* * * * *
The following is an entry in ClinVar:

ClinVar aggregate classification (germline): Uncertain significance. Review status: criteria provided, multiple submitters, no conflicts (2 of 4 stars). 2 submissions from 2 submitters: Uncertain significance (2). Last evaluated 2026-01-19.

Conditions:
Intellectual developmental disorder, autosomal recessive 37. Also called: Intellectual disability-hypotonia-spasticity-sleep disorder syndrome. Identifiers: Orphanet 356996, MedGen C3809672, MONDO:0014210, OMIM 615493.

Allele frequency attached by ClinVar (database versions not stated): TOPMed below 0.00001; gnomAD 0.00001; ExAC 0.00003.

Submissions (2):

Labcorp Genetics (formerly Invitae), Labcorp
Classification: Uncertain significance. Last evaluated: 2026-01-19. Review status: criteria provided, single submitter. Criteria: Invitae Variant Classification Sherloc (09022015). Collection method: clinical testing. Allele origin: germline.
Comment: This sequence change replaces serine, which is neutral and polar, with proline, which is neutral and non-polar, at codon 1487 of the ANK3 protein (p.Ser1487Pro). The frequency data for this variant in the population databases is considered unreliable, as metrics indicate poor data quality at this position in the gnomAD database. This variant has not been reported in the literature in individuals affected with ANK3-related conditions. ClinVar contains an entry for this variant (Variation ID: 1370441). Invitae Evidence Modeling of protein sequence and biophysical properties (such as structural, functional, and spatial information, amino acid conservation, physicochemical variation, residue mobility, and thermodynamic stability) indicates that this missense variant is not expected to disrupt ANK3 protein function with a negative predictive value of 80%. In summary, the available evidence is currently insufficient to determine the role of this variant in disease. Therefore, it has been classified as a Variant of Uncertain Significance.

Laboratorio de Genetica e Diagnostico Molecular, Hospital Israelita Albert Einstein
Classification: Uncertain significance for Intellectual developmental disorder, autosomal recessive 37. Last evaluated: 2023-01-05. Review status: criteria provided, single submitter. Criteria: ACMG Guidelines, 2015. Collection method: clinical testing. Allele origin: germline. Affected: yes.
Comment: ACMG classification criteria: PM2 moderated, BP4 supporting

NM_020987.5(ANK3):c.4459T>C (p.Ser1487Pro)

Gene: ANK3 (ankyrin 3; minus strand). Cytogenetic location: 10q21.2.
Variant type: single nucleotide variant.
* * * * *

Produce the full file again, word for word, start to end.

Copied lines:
The following is an entry in ClinVar:

ClinVar aggregate classification (germline): Uncertain significance. Review status: criteria provided, multiple submitters, no conflicts (2 of 4 stars). 2 submissions from 2 submitters: Uncertain significance (2). Last evaluated 2026-01-19.

Conditions:
Intellectual developmental disorder, autosomal recessive 37. Also called: Intellectual disability-hypotonia-spasticity-sleep disorder syndrome. Identifiers: Orphanet 356996, MedGen C3809672, MONDO:0014210, OMIM 615493.

Allele frequency attached by ClinVar (database versions not stated): TOPMed below 0.00001; gnomAD 0.00001; ExAC 0.00003.

Submissions (2):

Labcorp Genetics (formerly Invitae), Labcorp
Classification: Uncertain significance. Last evaluated: 2026-01-19. Review status: criteria provided, single submitter. Criteria: Invitae Variant Classification Sherloc (09022015). Collection method: clinical testing. Allele origin: germline.
Comment: This sequence change replaces serine, which is neutral and polar, with proline, which is neutral and non-polar, at codon 1487 of the ANK3 protein (p.Ser1487Pro). The frequency data for this variant in the population databases is considered unreliable, as metrics indicate poor data quality at this position in the gnomAD database. This variant has not been reported in the literature in individuals affected with ANK3-related conditions. ClinVar contains an entry for this variant (Variation ID: 1370441). Invitae Evidence Modeling of protein sequence and biophysical properties (such as structural, functional, and spatial information, amino acid conservation, physicochemical variation, residue mobility, and thermodynamic stability) indicates that this missense variant is not expected to disrupt ANK3 protein function with a negative predictive value of 80%. In summary, the available evidence is currently insufficient to determine the role of this variant in disease. Therefore, it has been classified as a Variant of Uncertain Significance.

Laboratorio de Genetica e Diagnostico Molecular, Hospital Israelita Albert Einstein
Classification: Uncertain significance for Intellectual developmental disorder, autosomal recessive 37. Last evaluated: 2023-01-05. Review status: criteria provided, single submitter. Criteria: ACMG Guidelines, 2015. Collection method: clinical testing. Allele origin: germline. Affected: yes.
Comment: ACMG classification criteria: PM2 moderated, BP4 supporting

NM_020987.5(ANK3):c.4459T>C (p.Ser1487Pro)

Gene: ANK3 (ankyrin 3; minus strand). Cytogenetic location: 10q21.2.
Variant type: single nucleotide variant.